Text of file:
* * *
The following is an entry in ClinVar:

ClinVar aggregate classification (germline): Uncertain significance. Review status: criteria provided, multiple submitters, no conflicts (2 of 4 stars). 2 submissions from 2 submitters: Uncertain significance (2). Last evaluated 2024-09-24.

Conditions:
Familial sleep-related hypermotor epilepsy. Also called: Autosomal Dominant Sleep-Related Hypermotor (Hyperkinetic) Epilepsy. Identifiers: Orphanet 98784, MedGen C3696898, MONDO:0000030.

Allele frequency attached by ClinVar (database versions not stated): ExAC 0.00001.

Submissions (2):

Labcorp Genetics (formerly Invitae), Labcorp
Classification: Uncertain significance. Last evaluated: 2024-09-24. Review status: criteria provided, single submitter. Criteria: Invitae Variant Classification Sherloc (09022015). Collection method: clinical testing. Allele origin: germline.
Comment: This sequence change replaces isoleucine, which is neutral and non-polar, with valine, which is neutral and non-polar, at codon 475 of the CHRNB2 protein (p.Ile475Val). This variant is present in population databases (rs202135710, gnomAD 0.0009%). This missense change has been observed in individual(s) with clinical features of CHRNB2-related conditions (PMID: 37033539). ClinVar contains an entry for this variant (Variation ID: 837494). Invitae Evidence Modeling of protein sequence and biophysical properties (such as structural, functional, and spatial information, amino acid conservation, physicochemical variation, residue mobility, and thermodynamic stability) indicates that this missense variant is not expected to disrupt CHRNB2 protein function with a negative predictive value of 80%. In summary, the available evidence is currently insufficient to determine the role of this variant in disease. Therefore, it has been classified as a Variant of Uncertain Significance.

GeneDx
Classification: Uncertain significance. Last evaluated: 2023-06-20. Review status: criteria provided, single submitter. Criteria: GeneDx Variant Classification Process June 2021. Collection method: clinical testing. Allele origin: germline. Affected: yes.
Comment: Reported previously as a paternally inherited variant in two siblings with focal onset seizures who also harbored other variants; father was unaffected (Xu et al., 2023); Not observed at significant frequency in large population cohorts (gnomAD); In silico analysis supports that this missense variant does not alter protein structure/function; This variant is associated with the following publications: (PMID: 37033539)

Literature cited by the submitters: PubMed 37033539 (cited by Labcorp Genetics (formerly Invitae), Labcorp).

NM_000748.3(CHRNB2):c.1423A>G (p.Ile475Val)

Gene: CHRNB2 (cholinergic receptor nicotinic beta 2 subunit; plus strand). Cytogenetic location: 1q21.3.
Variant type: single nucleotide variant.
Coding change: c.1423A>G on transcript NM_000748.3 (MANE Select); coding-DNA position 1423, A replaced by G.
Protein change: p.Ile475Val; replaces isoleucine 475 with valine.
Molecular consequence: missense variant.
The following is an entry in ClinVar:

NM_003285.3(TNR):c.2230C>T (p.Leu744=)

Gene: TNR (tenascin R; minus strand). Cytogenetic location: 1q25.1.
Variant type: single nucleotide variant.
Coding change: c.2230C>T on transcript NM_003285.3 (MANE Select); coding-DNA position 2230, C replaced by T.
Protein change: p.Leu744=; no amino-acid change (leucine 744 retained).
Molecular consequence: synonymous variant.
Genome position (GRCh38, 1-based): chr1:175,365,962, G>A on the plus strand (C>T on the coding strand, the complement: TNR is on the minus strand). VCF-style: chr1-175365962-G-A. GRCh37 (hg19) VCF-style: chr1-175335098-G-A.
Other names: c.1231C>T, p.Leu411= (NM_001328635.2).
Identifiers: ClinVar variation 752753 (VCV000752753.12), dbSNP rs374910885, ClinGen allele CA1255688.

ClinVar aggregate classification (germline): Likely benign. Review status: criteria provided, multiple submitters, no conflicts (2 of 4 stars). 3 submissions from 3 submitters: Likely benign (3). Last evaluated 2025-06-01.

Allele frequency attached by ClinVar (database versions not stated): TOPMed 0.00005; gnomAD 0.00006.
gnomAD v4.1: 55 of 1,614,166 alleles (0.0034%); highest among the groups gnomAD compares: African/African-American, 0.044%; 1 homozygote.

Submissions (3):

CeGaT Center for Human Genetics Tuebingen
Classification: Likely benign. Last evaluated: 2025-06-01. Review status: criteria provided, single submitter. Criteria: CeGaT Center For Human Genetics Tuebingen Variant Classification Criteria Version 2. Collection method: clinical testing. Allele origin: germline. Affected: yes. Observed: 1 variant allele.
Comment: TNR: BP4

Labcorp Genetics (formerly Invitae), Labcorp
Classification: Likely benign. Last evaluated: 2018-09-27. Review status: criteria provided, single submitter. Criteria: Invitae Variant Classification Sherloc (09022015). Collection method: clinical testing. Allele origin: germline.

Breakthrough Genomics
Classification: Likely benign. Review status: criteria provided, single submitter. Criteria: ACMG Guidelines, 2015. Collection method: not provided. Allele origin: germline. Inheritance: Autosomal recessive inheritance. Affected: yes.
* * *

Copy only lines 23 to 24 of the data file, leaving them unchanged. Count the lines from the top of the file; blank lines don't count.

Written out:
Variant type: single nucleotide variant.
Coding change: c.2230C>T on transcript NM_003285.3 (MANE Select); coding-DNA position 2230, C replaced by T.